Well, I still am holding questions about Waldorf dolls, and am feeling joyful about the process. Joyful because dolls are such a wonderful subject...such an art form...and to ponder them and deepen my personal paradigms about them feels good. More questions, or rather, observations came of wondering about the dolls I/we surround our children with. I wonder about their inner relationship with a doll or any toy, and of course, the idea behind making them simple and unformed is to allow a child's inner, imaginary participation in "making" the doll. Steiner wrote about a handkerchief with ink spots for eyes sufficing as a doll. Looking at dolls in history, that is closer to what they were...no cartoon images, no hardened features.
Another point I'd like to make is that there is a certain "branding", if you will, to modern Waldorf dolls. I LOVE them, love making them, think they are beautiful. But you can always tell a Waldorf doll is a Waldorf doll, just like you can tell a Barbie doll or a Cabbage Patch baby. I wonder about this...why is that the "right" doll and not, for example, a simpler, more Amish-looking doll (which are completely faceless)? Perhaps that is simply what is in vogue, and there is an element of status and materialism there.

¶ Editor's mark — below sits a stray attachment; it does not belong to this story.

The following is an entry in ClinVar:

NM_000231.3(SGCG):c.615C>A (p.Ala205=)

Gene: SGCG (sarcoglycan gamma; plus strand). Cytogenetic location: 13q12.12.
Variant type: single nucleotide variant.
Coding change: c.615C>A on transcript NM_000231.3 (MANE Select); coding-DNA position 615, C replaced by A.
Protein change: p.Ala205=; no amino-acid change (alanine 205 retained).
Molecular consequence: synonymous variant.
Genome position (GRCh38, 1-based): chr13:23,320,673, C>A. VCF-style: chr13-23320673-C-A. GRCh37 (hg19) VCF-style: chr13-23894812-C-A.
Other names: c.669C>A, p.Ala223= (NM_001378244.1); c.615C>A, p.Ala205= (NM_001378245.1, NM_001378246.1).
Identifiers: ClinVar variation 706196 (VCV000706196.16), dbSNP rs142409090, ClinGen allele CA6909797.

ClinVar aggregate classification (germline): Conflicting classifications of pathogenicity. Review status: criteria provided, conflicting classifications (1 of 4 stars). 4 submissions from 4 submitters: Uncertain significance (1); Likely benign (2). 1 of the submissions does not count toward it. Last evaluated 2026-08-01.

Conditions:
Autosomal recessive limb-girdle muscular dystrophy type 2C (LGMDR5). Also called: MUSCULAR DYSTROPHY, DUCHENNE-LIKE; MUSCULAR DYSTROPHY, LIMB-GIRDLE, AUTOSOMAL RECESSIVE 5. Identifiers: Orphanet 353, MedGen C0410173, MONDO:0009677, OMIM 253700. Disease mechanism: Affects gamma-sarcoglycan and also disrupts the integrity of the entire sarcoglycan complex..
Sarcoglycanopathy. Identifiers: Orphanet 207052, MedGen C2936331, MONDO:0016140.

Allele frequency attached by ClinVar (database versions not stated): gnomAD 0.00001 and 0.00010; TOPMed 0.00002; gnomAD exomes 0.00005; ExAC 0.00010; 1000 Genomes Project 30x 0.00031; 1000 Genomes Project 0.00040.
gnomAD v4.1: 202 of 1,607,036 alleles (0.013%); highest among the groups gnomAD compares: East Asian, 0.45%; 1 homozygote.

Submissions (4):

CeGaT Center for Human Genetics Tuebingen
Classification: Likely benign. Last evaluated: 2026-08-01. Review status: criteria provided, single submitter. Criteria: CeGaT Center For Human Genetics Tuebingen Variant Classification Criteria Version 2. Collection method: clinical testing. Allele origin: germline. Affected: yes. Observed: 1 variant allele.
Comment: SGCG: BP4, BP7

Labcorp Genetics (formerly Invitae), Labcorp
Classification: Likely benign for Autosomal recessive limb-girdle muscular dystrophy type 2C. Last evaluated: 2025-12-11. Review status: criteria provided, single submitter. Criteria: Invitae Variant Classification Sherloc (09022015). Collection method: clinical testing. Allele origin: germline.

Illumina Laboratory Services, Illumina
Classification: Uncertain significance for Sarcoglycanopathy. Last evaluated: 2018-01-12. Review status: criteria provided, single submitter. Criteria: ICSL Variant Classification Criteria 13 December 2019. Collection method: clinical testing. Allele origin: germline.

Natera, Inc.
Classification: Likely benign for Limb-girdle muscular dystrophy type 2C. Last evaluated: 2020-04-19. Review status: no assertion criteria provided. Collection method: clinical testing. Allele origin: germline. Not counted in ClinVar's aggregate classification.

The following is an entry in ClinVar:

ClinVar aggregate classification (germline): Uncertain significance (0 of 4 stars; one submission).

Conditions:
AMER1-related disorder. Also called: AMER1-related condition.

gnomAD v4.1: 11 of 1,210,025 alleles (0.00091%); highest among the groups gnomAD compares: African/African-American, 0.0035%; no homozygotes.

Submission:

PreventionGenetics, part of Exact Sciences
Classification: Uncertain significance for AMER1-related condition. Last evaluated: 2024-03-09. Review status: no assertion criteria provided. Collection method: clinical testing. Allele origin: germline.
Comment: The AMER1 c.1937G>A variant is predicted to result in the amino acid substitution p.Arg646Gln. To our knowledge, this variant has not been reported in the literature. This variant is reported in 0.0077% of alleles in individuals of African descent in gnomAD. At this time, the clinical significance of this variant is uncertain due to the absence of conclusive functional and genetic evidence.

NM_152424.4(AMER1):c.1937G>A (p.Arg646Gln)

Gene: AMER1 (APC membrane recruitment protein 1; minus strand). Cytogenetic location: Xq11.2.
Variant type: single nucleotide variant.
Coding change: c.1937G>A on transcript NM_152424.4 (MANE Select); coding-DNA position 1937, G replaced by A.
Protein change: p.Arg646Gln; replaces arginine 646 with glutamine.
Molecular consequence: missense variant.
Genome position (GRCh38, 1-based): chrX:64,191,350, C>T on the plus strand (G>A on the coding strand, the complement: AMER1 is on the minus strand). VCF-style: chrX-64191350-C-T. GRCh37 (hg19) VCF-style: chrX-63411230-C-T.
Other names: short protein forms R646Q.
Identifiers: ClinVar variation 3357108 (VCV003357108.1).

So, maybe what is being hindered in seeing baby dolls that leave nothing to the imagination is the capacity for invention in play....a depth of inner participation....a richness to the play. I talked to a friend about this and she believes in this modern world, this capacity for invention is especially at risk, and that goes right along with current educational paradigms. All along, we are taught that wisdom come from without, not within. We have everything provided for us, we simply need to memorize it...no inner work necessary, really. I digress.
I do watch my daughter care for and dress her very large plastic-headed, realistic-looking baby just as she sees me care for and dress her baby brother, so that is good...the imitation is wonderful and rewarding to see.
Ohhhh, I love being on a path of growth and questioning. One book on ADD I read called for "compassionate curiosity". On good days, my curiosity is compassionate.
Anyway, I am just rambling on here. Which is why I have a blog.